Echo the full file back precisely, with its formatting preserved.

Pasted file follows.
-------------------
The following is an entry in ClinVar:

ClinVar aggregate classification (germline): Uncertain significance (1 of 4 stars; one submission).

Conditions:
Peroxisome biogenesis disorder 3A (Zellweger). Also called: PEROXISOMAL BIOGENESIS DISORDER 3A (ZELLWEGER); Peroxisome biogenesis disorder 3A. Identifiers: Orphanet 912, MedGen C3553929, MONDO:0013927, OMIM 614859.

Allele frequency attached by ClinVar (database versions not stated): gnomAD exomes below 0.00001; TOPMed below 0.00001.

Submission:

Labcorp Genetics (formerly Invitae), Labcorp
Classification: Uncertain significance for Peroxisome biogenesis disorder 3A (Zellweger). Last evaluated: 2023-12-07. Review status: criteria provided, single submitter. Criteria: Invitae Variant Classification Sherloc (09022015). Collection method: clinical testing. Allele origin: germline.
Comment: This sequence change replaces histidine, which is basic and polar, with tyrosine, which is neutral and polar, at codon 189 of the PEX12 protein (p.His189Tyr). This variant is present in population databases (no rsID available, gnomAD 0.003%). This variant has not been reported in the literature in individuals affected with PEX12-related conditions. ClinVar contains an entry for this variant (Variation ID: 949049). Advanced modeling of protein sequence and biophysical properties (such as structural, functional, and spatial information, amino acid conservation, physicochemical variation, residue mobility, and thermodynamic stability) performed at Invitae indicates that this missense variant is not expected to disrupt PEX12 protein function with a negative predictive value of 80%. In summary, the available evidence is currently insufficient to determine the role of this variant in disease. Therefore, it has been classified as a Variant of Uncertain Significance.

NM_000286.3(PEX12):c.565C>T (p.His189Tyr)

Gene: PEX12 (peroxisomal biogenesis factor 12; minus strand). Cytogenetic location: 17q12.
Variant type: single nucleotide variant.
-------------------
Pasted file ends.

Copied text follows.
The following is an entry in ClinVar:

ClinVar aggregate classification (germline): Uncertain significance (1 of 4 stars; one submission).

Conditions:
Peroxisome biogenesis disorder 3A (Zellweger). Also called: PEROXISOMAL BIOGENESIS DISORDER 3A (ZELLWEGER); Peroxisome biogenesis disorder 3A. Identifiers: Orphanet 912, MedGen C3553929, MONDO:0013927, OMIM 614859.

Allele frequency attached by ClinVar (database versions not stated): gnomAD exomes below 0.00001; TOPMed below 0.00001.

Submission:

Labcorp Genetics (formerly Invitae), Labcorp
Classification: Uncertain significance for Peroxisome biogenesis disorder 3A (Zellweger). Last evaluated: 2023-12-07. Review status: criteria provided, single submitter. Criteria: Invitae Variant Classification Sherloc (09022015). Collection method: clinical testing. Allele origin: germline.
Comment: This sequence change replaces histidine, which is basic and polar, with tyrosine, which is neutral and polar, at codon 189 of the PEX12 protein (p.His189Tyr). This variant is present in population databases (no rsID available, gnomAD 0.003%). This variant has not been reported in the literature in individuals affected with PEX12-related conditions. ClinVar contains an entry for this variant (Variation ID: 949049). Advanced modeling of protein sequence and biophysical properties (such as structural, functional, and spatial information, amino acid conservation, physicochemical variation, residue mobility, and thermodynamic stability) performed at Invitae indicates that this missense variant is not expected to disrupt PEX12 protein function with a negative predictive value of 80%. In summary, the available evidence is currently insufficient to determine the role of this variant in disease. Therefore, it has been classified as a Variant of Uncertain Significance.

NM_000286.3(PEX12):c.565C>T (p.His189Tyr)

Gene: PEX12 (peroxisomal biogenesis factor 12; minus strand). Cytogenetic location: 17q12.
Variant type: single nucleotide variant.